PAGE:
Conceptual Design: The Story of an Hour

The Story of an Hour

The conceptual design of The Story of an Hour,

should strive to be faithful to the Kate Chopin’s work.  This includes preserving the narrative but reaching the limits while interpreting the story.  The Story of an Hour (2007), the studio’s first publicly screened film, had to faithful to the short story while pushing the interpretive boundaries.  It was here I appreciated the differences between creating a story and directing one.  I chose Kate Chopin’s The Story of an Hour because it was a short and simple open to wide interpretation.  A broken woman learns of her husband’s death shows two different reactions.  One with her family downstairs and another upstairs alone.    There is a mysterious chair and sitting in it grants fantastic visions.

A ghostly hand opens doors. The chair is ready for your viewing pleasure.

Surrealism and the supernatural
Shooting on Super-8mm naturally gives an uneasy, almost dream-like presentation.  As looking through a dream, many universal rules are bent.  Doors and curtains open themselves.  Televisions change programming without notice.  There are also awkward poses. Brently’s extended reach for his bag (homage to the story) and very odd stares from Josephine and Richards who stoically keep their distance from Louise.  Are they looking into the dream or are they part of it?

One room, four point of views including the audience’s.

Paying homage to an unhappy marriage and Louise’s poor health
I wanted to depict the uneasy and unsympathetic relationship between Louise and Brently Mallard.  The film opens up to a pan-right of a mantle of pictures depicting them in a less than mutually loving poses. With only a few lines, we see Brently too busy for his wife.  Louise, is a broken woman who finds solace only in her morning drink.  (Whiskey or is it apple juice?).  There is a short flash-back seeing her more healthy moments before her first heart problem.  She is almost an invalid who is passing time no differently than the eery kit cat clock that seems to know something.

With his back turned to his wife, Brently has his own doorway to the world.

Television and the (controversial) woman in the Venetian mask
The television offered two opportunities.  The first was a vehicle informing Louise of the train wreck.  The second was using it as a literal window into not another world but inside Louise’s head!  The programming is nonsensical.  The channel begins serene and with no kinetic energy before switching programming with a woman in Venetian mask eating a sandwich! This was a premeditated risk and an attempt to disorient. The sound warns of danger as the woman taunts Louise.  It is purposely eclectic and disjointed.  This is not what anyone expects and totally out of left field.  If the audience subconsciously embraces this as fabric of the universe, what follows comes easier.

Broadcasting from the mind of madness.

Cosmic chair
Louise’s bedroom prepares for her arrival before she finds refuge there.  The door swings open, illuminating the chair inside waiting for her.  After she climbs upstairs and takes her seat, a ghostly hand closes (and locks) the door beginning her journey into heaven.  Thoughts swirl in Louise’s head before the curtains pull open and lights of heaven graces her.  Sadness turns into euphoria.  A fragile woman in black becomes a dancing woman in white tossing petals into the air.   But it is all narrative as Josephine breaks through the door and we see Louise’s body still frail.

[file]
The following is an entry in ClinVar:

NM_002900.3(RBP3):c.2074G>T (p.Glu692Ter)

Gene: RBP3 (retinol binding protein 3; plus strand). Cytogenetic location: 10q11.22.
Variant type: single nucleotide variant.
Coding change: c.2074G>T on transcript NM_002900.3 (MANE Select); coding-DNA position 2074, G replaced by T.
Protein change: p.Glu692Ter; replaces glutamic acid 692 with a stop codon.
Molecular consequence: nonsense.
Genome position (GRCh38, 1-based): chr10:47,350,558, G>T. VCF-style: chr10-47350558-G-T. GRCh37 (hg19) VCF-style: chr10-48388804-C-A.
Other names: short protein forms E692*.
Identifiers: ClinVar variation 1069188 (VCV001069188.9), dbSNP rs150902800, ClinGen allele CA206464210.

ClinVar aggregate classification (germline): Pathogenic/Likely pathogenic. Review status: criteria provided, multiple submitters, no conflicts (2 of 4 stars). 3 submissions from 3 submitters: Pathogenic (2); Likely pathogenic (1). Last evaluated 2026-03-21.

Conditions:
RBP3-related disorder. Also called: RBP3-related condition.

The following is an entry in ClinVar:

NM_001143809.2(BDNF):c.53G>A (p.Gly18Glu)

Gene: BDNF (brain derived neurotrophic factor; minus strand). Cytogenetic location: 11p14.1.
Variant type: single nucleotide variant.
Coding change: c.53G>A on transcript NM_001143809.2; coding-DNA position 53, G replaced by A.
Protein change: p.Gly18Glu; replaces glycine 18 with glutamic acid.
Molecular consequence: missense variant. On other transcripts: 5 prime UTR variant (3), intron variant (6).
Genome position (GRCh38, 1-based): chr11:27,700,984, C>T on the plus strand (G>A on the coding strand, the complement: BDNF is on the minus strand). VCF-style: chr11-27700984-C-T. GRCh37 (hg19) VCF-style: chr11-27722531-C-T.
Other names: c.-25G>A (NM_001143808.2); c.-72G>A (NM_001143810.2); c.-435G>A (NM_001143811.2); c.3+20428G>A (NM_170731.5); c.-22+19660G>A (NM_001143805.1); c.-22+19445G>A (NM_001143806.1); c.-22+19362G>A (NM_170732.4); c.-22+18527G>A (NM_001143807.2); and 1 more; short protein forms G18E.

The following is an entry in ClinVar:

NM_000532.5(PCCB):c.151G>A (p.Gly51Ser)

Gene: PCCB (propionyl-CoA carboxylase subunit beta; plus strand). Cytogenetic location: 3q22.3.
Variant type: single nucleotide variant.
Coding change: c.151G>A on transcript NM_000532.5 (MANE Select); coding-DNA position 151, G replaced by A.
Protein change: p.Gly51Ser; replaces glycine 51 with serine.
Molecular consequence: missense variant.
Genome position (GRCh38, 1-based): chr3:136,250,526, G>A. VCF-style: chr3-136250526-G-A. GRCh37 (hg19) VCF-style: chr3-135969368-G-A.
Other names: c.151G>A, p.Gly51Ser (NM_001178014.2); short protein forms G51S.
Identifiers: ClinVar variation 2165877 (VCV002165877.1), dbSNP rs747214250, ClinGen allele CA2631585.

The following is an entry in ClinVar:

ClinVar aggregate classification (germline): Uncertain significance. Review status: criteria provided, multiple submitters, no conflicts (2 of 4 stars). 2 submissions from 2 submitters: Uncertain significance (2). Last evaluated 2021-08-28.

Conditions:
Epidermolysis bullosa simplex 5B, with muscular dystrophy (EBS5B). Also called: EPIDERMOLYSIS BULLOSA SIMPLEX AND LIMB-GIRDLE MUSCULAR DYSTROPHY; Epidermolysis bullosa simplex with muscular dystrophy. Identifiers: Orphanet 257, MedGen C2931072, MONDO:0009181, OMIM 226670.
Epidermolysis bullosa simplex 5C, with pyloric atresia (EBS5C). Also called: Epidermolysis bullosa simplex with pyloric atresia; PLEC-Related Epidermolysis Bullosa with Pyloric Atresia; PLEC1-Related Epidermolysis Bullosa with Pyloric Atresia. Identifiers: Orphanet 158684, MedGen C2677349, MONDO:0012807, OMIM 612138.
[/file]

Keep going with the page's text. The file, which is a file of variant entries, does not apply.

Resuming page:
Body and soul free!

Fall of Louise
The final act is a short one.  After Louise relishes her new found liberty, Richards struggles with Brently downstairs who have returned much alive and well.  Brently pushes through offering flowers.  As in the story, Louise’s heart stops and she drops dead.  In the spirit of the film, she takes a supernatural waterfall-type slide downstairs.  Though we do not see, her corpse is surrounded by the others.  There is confusion with Brently oblivious to the train wreck.  His gift for forgiveness is left untouched.  The Kit-Kat-Clock smiles.  Time continues without Louise.

Time of death, 6:56 AM.

Music and Yo-Yo Ma
For solemn music I picked out the cello.  Who better cellist than Yo-Yo Ma?  Since student films (supposedly) are at liberty to use copyrighted works, I picked out the scores from the soundtrack to Seven Years in Tibet.  It wonderfully depicted the mood of despair, hopelessness, and wonder; from Louise’s ascent to her bedroom to the cosmetic curtains opening the view to heaven.

Final thoughts and direction
The Story of an Hour is an example where the director can bend and manipulate an established story yet remain  faithful to original elements.  In my interpretation of the written story,  something magical happened in the bedroom upstairs after Louise Mallard sat in her chair.  Something … supernatural which infested the house, its television, its doors, and curtains.

The Story of an Hour Slideshow

 

 

 

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